The voice on the other side of the phone was crackling with fear:
“UFezeka lona. Lestory enesibhalayo asilona iqiniso. Amanga wodwa [This is Fezeka. The story you are about to write is not true. It is a total lie].”
The hysterical person went on to insist that Jacob Zuma had not raped her and if the Sunday Times published the story, she would sue our heads off.
After a long and rapid monologue in which she stressed that no rape charge bearing her name existed, she eventually let me get a word in.
THE South African higher education system, despite all the challenges that it faces, remains the envy of the African continent. Of the 16 founder members of the recently established African Research Universities Alliance, six are from SA.
Our universities attract students from across the globe and, in particular, from the Southern African Development Community. In 2013, 53,800 students from the region were studying at South African universities, with a further 11,922 coming from elsewhere in Africa.
Jeremy Cronin says the former President badly misread the global and indeed domestic conjuncture of the post-Cold War decade
Yes to the struggle against corporate capture, no to Mbeki nostalgia
It has been a turbulent two weeks at South African campuses as the fees issue re-emerged with vigour.
Universities have pointed fingers at the state, which has under-funded higher education for the past 20 years.
Establishing a Fees Commission is a waste of time.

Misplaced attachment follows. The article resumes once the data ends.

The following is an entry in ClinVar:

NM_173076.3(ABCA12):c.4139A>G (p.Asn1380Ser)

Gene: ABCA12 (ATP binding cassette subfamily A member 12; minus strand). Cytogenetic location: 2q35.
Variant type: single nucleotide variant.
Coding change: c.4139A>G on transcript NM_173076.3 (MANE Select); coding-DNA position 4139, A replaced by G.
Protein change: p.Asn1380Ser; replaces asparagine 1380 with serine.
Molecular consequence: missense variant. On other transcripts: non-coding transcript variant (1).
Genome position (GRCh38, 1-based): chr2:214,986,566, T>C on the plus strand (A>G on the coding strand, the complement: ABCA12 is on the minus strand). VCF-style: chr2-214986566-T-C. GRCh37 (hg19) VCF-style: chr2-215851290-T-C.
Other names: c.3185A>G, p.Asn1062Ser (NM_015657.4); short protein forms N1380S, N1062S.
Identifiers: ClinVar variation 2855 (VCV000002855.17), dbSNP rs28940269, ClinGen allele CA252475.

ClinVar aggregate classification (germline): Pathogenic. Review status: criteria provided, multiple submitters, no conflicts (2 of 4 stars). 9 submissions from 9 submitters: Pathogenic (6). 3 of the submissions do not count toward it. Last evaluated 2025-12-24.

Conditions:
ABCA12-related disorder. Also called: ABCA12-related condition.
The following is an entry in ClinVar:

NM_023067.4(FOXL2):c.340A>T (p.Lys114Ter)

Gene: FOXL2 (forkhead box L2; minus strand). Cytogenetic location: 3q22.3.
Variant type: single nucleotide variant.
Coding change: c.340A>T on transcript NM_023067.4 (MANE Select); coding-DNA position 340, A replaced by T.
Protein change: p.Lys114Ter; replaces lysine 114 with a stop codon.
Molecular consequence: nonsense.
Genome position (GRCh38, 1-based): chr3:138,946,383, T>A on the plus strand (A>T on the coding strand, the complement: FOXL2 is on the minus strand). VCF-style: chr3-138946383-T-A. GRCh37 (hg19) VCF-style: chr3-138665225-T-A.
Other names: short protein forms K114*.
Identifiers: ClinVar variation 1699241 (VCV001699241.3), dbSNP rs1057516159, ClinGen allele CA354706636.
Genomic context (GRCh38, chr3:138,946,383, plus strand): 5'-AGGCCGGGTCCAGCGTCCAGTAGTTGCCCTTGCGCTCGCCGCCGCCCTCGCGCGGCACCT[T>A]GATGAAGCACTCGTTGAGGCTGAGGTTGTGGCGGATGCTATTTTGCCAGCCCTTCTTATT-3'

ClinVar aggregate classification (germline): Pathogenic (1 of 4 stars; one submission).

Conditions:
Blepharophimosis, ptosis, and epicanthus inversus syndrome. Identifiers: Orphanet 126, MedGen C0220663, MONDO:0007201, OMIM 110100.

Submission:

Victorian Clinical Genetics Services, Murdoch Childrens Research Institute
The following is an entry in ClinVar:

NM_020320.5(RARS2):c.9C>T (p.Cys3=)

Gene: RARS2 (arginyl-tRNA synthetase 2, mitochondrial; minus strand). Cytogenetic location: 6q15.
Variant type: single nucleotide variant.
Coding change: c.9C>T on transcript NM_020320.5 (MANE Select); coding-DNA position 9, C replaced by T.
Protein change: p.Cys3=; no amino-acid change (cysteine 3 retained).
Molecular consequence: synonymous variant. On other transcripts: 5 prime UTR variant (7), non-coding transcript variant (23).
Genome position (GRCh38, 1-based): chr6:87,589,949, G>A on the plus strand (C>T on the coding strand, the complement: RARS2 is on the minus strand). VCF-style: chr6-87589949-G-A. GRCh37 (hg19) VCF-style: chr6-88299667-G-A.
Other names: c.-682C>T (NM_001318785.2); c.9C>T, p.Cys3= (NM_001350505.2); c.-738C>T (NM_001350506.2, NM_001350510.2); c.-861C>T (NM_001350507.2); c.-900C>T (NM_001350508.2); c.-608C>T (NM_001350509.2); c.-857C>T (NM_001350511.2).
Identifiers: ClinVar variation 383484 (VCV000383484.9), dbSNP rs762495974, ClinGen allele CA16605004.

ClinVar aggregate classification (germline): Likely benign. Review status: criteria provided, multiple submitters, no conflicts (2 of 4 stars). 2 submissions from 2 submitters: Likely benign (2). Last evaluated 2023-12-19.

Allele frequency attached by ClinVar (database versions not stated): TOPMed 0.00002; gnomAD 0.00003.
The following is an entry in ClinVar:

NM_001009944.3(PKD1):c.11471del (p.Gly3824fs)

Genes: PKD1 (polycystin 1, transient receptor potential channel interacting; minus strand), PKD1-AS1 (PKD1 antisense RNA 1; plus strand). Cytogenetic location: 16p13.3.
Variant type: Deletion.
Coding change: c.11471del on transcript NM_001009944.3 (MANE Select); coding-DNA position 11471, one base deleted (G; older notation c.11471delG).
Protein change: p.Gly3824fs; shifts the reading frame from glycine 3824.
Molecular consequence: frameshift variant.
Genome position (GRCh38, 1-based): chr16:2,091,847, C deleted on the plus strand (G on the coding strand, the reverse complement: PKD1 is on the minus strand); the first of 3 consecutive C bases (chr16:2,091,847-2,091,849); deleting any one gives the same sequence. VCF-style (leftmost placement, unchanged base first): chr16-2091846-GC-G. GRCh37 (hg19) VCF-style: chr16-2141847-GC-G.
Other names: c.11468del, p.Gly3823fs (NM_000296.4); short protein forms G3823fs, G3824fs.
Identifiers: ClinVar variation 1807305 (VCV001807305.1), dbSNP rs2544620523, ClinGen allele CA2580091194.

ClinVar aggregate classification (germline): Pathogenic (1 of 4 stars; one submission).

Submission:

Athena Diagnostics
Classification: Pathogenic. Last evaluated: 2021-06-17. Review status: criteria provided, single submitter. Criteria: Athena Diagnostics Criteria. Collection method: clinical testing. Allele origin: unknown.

It is self-evident that the average South African household cannot afford to send a child to university at an annual cost of R80000 – whether by going into debt or by some other means.
It is hard to overestimate the impact of the French student uprisings of May 1968 on the philosophy of the so-called post-68 generation, that group of politically awakened academics that included, among many others, Gilles Deleuze, Félix Guattari, Michel Foucault, Alain Badiou and Jacques Ranciere.
In a little-heralded move in 2015, the Nelson Mandela Foundation released a “position paper” on race and identity. It was written by the Foundation’s CEO Sello Hatang and archivist Verne Harris.
Sadly, it triggered little debate, possibly overtaken by #Rhodesmustfall and #feesmustfall, the subsequent political fallout and rise of Fallist movements. This is ironic, given that the purpose of the paper seemed to be re-positioning the Foundation to be a part of the segment of civil society that regards 1990-1994 as a moment of failure.
Sembene Ousmane’s harrowing novel God’s Bits of Wood has been on my mind a lot lately. It explores the political dynamics underpinning the 1947 railway workers’ strike in Dakar, Senegal.
The novel’s potency lies in more than its analysis of the workers’ oppression. Ousmane crafts an intersectional examination of the strike’s socioeconomic implications. He weaves his plot cleverly around the themes of gender and sexual relations as well as the dismantling of patriarchal arrogance and complacency. All of this means that you can’t read the novel from a single perspective.
In April 2015, the statue of Mohandas Karamchand Gandhi in Gandhi Square, Johannesburg was almost covered with white paint by a young protestor before he was arrested. The previous months had seen a sustained agitation at the University of Cape Town for the taking down of the statue of Sir Cecil Rhodes - the imperialist and racist benefactor of the University. The statue came to stand in for a colonialism yet to end.
Modern humans evolved in Africa roughly 200,000 years ago. But how did our species go on to populate the rest of the globe?
The question, one of the biggest in studies of human evolution, has intrigued scientists for decades. In a series of extraordinary genetic analyses published on Wednesday, researchers believe they have found an answer.